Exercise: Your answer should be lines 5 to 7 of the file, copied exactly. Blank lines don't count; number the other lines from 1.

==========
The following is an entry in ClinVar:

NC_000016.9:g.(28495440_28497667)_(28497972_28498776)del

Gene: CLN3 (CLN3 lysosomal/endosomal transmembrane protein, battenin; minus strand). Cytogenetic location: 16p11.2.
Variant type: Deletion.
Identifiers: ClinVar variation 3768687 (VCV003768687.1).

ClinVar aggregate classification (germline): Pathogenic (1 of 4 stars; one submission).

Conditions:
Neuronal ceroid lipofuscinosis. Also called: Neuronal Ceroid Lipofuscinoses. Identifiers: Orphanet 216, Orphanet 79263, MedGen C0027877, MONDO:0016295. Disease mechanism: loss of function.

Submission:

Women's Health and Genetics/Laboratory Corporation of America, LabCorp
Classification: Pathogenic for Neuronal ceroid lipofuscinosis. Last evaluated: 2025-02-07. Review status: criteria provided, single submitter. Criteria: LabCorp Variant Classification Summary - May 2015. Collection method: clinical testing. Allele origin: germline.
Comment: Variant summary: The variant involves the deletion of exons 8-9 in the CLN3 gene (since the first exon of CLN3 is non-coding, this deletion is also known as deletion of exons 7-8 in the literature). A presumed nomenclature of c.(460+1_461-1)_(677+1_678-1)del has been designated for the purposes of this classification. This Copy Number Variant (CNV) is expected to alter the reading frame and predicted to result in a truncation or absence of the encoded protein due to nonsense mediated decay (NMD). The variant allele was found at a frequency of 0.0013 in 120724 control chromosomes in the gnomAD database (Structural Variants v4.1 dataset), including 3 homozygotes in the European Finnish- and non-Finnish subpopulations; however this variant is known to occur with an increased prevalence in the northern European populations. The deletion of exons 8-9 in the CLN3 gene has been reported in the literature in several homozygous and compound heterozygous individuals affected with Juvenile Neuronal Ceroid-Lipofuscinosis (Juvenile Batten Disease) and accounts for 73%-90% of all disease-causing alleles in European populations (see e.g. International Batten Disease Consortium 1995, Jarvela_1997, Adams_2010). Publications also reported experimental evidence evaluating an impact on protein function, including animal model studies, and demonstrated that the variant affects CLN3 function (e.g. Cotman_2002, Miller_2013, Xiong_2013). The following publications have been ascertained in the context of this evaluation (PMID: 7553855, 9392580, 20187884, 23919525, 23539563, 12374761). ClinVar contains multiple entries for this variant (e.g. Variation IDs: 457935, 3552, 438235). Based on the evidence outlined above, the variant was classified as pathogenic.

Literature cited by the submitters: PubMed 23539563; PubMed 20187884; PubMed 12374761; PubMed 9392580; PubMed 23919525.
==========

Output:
Identifiers: ClinVar variation 3768687 (VCV003768687.1).

ClinVar aggregate classification (germline): Pathogenic (1 of 4 stars; one submission).

Conditions: